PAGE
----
The resolutions are purely advisory.
Second, through its bailout programs, the government can set conditions for companies that accept federal funds. For example, the government is requiring participating firms to eliminate incentives for executives to take "unnecessary and excessive risks that threaten the value of the financial institution." It's unclear how companies will apply such a nebulous standard. In the spirit of both the AFSCME proposal and the Treasury mandate, the investment firm Morgan Stanley recently said it will make a portion of annual bonuses subject to recapture by the company.
Third, either Congress or the Securities and Exchange Commission could make it easier for big shareholders to put their own candidates for board seats on the corporate ballot. In theory, that could make directors much more accountable. For it to work, shareholders, especially institutions like pension and mutual funds, would have to take a more active role than many have had the stomach to play in the past.
The plan could backfire. If executives are forced to confront shareholders with real power, would they be any less motivated to deliver short-term results, or the illusion of short-term results -- even if those compromise the company's interests over the long run?
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Outrage about executive pay is far from a new phenomenon.
Back in 1990, two professors warned that something very bad was taking place in America's boardrooms: Executives were being paid too little.
"On average, corporate America pays its most important leaders like bureaucrats. Is it any wonder then that so many CEOs act like bureaucrats rather than the value-maximizing entrepreneurs companies need to enhance their standing in world markets?" professors Michael C. Jensen and Kevin J. Murphy wrote in the Harvard Business Review.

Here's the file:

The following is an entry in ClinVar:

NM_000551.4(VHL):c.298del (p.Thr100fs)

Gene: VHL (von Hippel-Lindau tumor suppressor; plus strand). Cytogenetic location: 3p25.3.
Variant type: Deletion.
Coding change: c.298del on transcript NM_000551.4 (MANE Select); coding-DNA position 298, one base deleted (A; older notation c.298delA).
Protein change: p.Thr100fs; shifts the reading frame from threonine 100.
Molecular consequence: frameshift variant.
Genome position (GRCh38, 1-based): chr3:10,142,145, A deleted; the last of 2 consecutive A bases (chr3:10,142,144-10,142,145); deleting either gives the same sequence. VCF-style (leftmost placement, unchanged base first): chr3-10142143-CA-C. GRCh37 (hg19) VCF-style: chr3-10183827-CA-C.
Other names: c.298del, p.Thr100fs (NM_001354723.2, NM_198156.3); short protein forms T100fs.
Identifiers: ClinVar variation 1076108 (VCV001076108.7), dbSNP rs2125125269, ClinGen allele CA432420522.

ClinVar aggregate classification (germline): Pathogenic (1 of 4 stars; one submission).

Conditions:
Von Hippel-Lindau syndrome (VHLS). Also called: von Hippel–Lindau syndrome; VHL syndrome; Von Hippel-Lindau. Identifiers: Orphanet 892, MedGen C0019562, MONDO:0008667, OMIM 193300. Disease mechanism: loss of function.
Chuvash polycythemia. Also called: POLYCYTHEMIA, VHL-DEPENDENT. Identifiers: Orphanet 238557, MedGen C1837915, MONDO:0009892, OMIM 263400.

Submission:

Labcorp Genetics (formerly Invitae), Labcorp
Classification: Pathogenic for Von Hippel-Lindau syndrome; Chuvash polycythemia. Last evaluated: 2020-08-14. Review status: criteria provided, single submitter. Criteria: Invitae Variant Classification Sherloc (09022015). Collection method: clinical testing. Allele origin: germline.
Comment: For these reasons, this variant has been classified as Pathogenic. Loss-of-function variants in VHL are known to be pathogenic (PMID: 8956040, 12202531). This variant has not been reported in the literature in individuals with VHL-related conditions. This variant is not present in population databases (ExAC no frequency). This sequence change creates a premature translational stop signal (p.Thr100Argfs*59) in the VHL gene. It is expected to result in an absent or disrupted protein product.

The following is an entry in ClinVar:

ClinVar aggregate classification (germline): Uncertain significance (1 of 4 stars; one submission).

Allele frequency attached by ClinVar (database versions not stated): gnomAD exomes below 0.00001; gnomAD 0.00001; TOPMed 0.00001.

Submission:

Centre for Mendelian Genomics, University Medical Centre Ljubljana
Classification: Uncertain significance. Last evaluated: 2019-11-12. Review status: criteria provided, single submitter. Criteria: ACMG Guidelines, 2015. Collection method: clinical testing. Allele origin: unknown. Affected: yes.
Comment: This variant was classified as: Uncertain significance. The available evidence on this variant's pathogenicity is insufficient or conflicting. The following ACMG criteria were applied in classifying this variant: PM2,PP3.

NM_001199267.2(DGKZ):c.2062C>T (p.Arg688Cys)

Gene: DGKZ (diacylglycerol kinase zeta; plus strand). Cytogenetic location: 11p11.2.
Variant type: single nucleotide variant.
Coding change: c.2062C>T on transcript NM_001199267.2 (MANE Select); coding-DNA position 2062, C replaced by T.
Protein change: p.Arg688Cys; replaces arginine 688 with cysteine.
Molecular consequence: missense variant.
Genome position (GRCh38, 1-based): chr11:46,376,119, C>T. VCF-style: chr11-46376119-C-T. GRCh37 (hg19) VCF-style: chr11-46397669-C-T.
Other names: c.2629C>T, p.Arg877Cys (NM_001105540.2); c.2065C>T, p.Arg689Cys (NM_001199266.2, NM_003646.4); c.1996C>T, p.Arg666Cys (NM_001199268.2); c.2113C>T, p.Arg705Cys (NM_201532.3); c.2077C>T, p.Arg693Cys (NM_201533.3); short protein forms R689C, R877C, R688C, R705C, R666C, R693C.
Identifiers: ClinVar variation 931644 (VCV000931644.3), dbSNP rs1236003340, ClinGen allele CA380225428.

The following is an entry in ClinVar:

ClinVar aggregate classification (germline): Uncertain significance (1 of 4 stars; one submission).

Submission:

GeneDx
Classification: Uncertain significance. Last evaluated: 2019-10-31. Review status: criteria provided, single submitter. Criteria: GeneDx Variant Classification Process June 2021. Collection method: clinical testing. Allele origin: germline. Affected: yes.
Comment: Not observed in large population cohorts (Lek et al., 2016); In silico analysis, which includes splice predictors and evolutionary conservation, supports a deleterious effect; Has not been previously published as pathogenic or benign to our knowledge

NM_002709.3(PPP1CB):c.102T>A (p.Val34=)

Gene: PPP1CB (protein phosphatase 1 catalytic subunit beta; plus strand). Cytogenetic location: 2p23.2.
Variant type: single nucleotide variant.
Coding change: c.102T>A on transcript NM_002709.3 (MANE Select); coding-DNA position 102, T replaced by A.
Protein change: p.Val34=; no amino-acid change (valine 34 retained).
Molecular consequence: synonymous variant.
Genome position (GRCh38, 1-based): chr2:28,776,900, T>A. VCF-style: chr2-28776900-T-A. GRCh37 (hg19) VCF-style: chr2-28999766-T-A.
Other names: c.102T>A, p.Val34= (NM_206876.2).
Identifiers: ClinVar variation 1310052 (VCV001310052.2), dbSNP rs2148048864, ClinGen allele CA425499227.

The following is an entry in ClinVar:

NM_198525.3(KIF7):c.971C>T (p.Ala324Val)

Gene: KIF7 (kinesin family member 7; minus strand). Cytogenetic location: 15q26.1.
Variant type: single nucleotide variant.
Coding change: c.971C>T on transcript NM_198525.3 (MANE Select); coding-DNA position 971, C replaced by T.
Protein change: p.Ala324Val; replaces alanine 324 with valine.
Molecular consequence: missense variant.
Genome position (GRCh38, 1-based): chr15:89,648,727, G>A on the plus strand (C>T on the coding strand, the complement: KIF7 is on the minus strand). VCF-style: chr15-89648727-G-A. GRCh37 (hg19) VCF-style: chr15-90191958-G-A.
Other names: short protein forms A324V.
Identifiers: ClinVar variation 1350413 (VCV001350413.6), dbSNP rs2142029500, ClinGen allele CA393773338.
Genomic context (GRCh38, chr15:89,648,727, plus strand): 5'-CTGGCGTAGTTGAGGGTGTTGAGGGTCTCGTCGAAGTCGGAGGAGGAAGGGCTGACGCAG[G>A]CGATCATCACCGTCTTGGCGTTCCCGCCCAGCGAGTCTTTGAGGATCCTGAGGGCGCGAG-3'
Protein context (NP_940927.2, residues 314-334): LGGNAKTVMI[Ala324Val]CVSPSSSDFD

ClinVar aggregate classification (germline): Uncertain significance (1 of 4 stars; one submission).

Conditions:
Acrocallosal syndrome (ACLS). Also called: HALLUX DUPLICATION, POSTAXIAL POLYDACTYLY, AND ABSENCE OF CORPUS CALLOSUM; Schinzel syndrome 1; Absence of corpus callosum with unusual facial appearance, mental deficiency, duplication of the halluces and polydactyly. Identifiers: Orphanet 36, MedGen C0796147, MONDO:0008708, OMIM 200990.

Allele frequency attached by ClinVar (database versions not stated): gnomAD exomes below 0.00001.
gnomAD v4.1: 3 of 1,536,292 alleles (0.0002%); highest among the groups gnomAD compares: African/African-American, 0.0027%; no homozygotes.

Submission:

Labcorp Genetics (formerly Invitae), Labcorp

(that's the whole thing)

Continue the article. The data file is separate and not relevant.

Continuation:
Executives, not surprisingly, embraced the idea. In a way, so did their toughest critics. At the time, some shareholders were up in arms about million-dollar executive salaries. They demanded that pay be based on performance, and they bought into the notion that chief executives should be able to make more money as long as they earned it.
President Bill Clinton and Congress got into the act in 1993, dictating that companies could no longer take tax deductions for executive pay packages of more than $1 million -- unless the pay was performance-based.
What followed was a massive proliferation of stock options, making it possible for executives and workers alike to attain fortunes that were previously unimaginable. Options give the holder the right to buy shares of stock at a fixed price -- ordinarily, the price at which the shares are trading when the options are granted. If the market price of the stock climbs, the holder can exercise the options and sell the shares at a profit.
If the executive is awarded options to buy 500,000 shares at $10 each and the stock price climbs to $100 -- well, you do the math.
Corporate boards claimed that they were aligning the interests of executives with those of shareholders. They were wrong.
Options can reward any increase in the share price. That became painfully clear in the bull market of the 1990s when executives benefited from rising share prices even if their stocks lagged behind competitors or market averages.
Then came an epidemic of accounting scandals, which showed that options gave executives powerful incentives to cook the books and kite their stocks. More recently, many companies were found to have secretly manipulated the terms of options. By backdating the awards -- in other words, falsely claiming that the options were granted when the stock price was especially low -- companies lowered the performance hurdle and made the options much more valuable.